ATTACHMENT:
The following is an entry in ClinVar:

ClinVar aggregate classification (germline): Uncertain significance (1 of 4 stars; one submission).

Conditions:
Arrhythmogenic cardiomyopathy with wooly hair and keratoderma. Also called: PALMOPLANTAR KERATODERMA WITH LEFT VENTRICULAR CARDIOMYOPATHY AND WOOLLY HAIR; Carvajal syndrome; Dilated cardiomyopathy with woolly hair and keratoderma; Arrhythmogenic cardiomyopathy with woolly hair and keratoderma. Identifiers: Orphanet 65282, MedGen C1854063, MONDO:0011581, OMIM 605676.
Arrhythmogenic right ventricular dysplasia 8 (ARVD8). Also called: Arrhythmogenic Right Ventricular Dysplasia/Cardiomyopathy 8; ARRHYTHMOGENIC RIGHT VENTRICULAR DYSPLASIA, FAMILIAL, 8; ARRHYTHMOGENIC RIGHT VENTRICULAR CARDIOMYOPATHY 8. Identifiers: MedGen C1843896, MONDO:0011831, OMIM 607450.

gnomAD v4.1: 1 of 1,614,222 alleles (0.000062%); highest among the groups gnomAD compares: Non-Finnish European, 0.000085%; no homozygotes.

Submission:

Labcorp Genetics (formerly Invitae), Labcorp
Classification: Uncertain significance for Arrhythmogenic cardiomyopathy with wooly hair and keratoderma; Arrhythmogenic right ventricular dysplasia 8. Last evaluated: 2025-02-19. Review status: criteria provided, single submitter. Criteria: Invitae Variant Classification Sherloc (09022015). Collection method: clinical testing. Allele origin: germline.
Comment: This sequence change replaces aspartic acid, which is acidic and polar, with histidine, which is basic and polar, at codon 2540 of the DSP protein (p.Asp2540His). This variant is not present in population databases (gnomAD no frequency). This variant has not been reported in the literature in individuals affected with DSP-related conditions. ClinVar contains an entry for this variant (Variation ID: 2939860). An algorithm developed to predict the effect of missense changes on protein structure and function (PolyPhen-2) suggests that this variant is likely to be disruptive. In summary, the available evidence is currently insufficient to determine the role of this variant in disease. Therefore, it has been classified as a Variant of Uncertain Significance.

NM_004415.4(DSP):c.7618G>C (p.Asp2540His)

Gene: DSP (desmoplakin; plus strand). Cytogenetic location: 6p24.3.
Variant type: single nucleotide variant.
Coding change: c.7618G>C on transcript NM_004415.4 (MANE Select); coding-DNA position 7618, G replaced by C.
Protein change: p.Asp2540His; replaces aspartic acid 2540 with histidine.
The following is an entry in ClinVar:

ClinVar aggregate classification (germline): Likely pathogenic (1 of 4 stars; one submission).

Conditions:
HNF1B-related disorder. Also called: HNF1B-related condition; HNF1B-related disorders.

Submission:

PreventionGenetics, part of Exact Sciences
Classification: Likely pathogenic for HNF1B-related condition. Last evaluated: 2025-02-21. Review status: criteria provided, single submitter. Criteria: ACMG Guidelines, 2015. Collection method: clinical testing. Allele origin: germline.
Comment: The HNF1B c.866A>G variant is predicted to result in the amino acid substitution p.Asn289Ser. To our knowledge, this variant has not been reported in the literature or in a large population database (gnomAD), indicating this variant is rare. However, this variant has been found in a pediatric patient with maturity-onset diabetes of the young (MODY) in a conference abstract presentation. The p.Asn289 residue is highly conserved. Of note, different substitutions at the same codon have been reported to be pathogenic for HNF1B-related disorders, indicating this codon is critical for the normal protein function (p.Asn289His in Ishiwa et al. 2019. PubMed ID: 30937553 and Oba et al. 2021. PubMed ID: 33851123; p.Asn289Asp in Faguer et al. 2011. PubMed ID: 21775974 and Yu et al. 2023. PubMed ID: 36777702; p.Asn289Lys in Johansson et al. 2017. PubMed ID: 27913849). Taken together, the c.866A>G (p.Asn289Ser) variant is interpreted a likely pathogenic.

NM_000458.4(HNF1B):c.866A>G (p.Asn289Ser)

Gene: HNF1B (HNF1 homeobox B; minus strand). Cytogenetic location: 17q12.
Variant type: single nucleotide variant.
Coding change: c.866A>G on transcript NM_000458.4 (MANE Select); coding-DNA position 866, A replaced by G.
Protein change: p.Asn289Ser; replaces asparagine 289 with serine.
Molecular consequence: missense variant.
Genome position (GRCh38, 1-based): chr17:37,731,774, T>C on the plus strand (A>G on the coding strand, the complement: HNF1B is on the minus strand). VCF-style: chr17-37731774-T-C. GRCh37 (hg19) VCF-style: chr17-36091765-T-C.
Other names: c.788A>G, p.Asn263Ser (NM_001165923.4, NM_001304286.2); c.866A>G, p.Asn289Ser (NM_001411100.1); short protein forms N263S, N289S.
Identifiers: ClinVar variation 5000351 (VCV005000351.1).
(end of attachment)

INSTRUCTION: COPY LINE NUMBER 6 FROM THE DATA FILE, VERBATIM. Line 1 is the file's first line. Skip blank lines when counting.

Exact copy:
gnomAD v4.1: 1 of 1,614,222 alleles (0.000062%); highest among the groups gnomAD compares: Non-Finnish European, 0.000085%; no homozygotes.